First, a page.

crime thriller

Don't Let Go by Michel Bussi

10:36:00 PM


                   Michel Bussi's 'After the Crash' was an International Best Seller which had a unique theme.I had reviewed it here, sometime back. 'Don't Let Go' is another gem from this French story teller which has enough twists and turns to surprise you.
               Marshal Bellion and Liane Bellion are on a holiday in the reunion Island with their Six year old daugher, Josapha Bellion. But Liane Bellion suddenly disappers and the blood stains in the room makes Marshal Bellion a potential suspect. Soon after,the police digs up Marshal's blotted past and are quite convinced that he is the killer. Finding himself cornered, Marshall decides to go underground with Josapha. But if Marshal is not really the killer, why does he appear so guilty? Don't Let Go is Marshal's race against time and is all about his attempts to escape from the Police with his beloved daughter by his side.
                Don't Let Go is the kind of book which rightly deserves a screen adaptation. It's such a visual experience and almost every chapter ends up with a cliff-hanger.The narrative is so fast paced that an average reader can finish it in one or two sittings.The book is definitely more fast paced and enteraining when compared to 'After the Crash' and 'Black Water Lillies'.
               On the downside, the book is not devoid of illogical twists either. The scene in which Christo recognises the killer's handwriting on the windowpane was a bit of a stretch.

On the whole,I 'm giving a four out of Five for this thriller.

-nikhimenon

crime

Riley Sager's Last Time I lied

8:34:00 AM


                      Riley Sager's 'Last Time I lied' is a slow burner. It's one of those books which moves at a leisurely pace in the beginning but still manages to hook your attention and never let you put it down or move on with something else!
           Camp Nightingale is a summer camp run by one of the multi-millionaires of the town ,Franny-Harris- White. She has two adopted sons, Theo and Chet. But when three of the young girls from the camp Vivian, Natalie and Allison go missing from the camp all hell break loose and Franny is forced to shut down the camp, also leaving behind Emma, the only other roommate of the three missing girls, traumatized.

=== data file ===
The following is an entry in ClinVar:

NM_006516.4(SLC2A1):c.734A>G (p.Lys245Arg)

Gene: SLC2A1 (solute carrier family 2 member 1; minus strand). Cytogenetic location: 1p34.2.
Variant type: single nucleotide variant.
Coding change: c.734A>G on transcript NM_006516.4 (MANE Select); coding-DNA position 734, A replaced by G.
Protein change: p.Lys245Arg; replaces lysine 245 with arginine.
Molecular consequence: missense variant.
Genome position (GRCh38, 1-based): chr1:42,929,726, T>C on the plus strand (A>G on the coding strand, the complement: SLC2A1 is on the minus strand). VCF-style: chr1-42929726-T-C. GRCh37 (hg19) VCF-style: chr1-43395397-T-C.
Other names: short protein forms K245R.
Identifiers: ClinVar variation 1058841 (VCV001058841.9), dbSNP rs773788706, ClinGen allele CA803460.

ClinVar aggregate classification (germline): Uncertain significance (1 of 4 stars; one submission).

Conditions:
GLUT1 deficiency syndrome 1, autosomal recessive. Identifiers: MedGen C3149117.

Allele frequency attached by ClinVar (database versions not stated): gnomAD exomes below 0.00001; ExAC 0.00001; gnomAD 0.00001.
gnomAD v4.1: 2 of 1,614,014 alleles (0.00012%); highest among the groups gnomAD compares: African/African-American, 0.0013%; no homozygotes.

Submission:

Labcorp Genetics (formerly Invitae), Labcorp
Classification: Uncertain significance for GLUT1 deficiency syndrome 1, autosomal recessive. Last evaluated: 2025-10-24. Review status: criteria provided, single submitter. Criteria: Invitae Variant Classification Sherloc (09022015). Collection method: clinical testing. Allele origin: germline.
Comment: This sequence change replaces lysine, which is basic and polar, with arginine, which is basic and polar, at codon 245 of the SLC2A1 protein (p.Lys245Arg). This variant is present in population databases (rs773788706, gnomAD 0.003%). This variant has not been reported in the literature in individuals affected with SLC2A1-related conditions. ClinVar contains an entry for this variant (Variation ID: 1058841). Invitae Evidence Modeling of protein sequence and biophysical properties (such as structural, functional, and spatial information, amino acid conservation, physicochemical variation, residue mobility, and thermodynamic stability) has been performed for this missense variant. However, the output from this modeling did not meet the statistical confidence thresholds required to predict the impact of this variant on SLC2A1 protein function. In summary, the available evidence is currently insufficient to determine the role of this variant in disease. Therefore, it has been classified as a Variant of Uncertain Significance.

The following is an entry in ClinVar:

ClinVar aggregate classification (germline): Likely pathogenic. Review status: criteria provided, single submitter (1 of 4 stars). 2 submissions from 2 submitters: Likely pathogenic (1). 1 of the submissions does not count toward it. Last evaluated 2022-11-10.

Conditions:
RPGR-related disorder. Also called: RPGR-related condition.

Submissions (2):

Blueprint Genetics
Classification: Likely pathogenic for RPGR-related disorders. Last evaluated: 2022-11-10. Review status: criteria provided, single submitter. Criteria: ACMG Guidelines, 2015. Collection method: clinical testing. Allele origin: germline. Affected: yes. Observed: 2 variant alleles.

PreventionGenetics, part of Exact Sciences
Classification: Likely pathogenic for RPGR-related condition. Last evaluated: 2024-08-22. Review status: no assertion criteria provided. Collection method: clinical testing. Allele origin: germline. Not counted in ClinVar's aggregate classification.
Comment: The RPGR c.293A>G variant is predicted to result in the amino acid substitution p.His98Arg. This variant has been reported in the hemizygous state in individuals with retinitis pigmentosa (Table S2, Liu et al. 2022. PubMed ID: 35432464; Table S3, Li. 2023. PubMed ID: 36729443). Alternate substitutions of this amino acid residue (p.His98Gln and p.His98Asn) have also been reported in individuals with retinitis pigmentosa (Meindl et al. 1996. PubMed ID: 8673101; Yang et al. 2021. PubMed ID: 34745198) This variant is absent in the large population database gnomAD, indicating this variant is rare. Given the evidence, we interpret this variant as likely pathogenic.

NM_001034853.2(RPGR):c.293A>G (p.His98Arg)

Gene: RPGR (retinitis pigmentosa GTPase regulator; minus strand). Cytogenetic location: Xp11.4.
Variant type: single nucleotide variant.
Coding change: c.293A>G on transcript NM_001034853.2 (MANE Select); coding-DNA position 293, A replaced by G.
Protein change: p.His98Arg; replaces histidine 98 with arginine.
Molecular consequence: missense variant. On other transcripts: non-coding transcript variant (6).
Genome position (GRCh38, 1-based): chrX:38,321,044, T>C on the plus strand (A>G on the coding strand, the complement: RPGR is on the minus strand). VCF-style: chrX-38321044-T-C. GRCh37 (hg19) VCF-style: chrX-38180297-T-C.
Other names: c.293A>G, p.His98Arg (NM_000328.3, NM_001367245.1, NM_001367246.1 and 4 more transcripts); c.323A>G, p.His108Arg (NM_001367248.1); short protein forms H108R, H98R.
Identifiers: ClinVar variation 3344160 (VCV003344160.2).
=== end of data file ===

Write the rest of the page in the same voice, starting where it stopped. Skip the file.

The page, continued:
Fifteen years later, Franny decides to reopen the camp and she decides to invite , Emma  also to the camp as the instructor-in -charge of the present occupants(Krystal,Sasha,Miranda) of the cabin (named Dogwood,) from where the three girls went missing fifteen years ago. Emma manages to form a bond with the three young girls,but pretty soon she realises that Camp Nightingale harbours many sinister secrets which might have led to the disappearance of Vivian and her friends.
          As I mentioned in the beginning , Riley Sager takes his own sweet time in setting up the plot and establishing the characters.The first one hundred pages or so are a bit dull and the narrative mostly moves at a lethargic pace,but once the mystery begins unravelling slowly, there is no looking back.In the layered narrative,Riley Sager manages to pack in as much intrigue and mystery as possible ,unravelling them, at regular intervals.
         The tail end twist was splendidly done and I never saw it coming.But I wish Sager had given some more detail about the circumstances that might have led Katherine to take up that drastic challenge! 

On the whole,I'm giving a 4 out of 5 for this genuine psychological thriller!

-nikhimenon

crime

Hydrangea by Lajo Jose (Regional)

9:26:00 PM


           Hydrangea is Lajo Jose's follow up to his highly successful 'Coffee House', the second book in journalist turned private investigator Esther's crime series.Like his previous work, Hydrangea is also an investigative crime thriller, but unlike 'Coffee House' which had a heavy 'S.N. Swamy-K.Madhu' movies' hang over to it, 'Hydrangea' is modelled mostly on the western 'stalker' crime thrillers(Lars Kepler's book with the same name seems to be Lajo's reference point for this work, as the similarities and inspiration are pretty much evident).
           So, the plot goes somewhat like this- A serial killer is threatening the city with his maverick crimes and the modus operandi is pretty weird, he shoots a short video of his unassuming victim pretty much before the actual act of crime and sends it to the city police chief ,virtually challenging them to stop the crime from being committed. But since the videos don't leave much clue about the victims except for a grainy image of them in their cabins, the police also can't do much about it.Private Investigator Esther and the firm which she is working for,headed by Ali Imran also gets entangled in this rigmarole and their task is cut out as the killer is on his violent spree!
           Lajo Jose has definitely improved when compared to his debut novel and this time around his plot is sharp and the narrative is also quite fast paced.The pointless banter between Aparna and Esther has been trimmed down for good this time around.The characters of Ali Imran, the lady IPS officer and that of Esther were quite poorly developed.And last but not the least,Lajo's obession with his debut work is quite evident with multiple instances of that book being referred to in Hydrangea, which to be honest, was a bit irritating, after a point.
         But whatever said and done, I enjoyed reading Hydrangea.Though it's heavily inspired by the Western thrillers of similar genre , Lajo has delivered a decent addition to the almost extinct Malayalam Pulp Crime genre!

I'm giving it a 3 out of 5!

-nikhimenon